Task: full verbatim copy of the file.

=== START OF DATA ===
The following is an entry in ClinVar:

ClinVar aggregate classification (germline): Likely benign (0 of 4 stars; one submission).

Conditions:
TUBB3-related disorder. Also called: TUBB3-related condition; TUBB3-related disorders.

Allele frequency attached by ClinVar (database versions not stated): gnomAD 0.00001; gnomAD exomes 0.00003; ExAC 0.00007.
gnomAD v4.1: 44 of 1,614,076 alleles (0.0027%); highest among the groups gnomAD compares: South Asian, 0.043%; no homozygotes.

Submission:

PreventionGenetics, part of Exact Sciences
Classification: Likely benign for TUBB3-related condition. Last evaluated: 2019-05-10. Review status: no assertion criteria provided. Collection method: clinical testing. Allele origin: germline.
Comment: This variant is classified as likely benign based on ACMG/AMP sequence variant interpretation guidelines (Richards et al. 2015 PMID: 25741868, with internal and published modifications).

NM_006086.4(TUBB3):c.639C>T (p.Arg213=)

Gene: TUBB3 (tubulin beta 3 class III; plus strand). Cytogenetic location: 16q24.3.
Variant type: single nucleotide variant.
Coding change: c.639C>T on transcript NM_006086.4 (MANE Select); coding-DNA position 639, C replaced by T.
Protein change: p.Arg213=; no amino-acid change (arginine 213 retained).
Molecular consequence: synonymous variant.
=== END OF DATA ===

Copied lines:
The following is an entry in ClinVar:

ClinVar aggregate classification (germline): Likely benign (0 of 4 stars; one submission).

Conditions:
TUBB3-related disorder. Also called: TUBB3-related condition; TUBB3-related disorders.

Allele frequency attached by ClinVar (database versions not stated): gnomAD 0.00001; gnomAD exomes 0.00003; ExAC 0.00007.
gnomAD v4.1: 44 of 1,614,076 alleles (0.0027%); highest among the groups gnomAD compares: South Asian, 0.043%; no homozygotes.

Submission:

PreventionGenetics, part of Exact Sciences
Classification: Likely benign for TUBB3-related condition. Last evaluated: 2019-05-10. Review status: no assertion criteria provided. Collection method: clinical testing. Allele origin: germline.
Comment: This variant is classified as likely benign based on ACMG/AMP sequence variant interpretation guidelines (Richards et al. 2015 PMID: 25741868, with internal and published modifications).

NM_006086.4(TUBB3):c.639C>T (p.Arg213=)

Gene: TUBB3 (tubulin beta 3 class III; plus strand). Cytogenetic location: 16q24.3.
Variant type: single nucleotide variant.
Coding change: c.639C>T on transcript NM_006086.4 (MANE Select); coding-DNA position 639, C replaced by T.
Protein change: p.Arg213=; no amino-acid change (arginine 213 retained).
Molecular consequence: synonymous variant.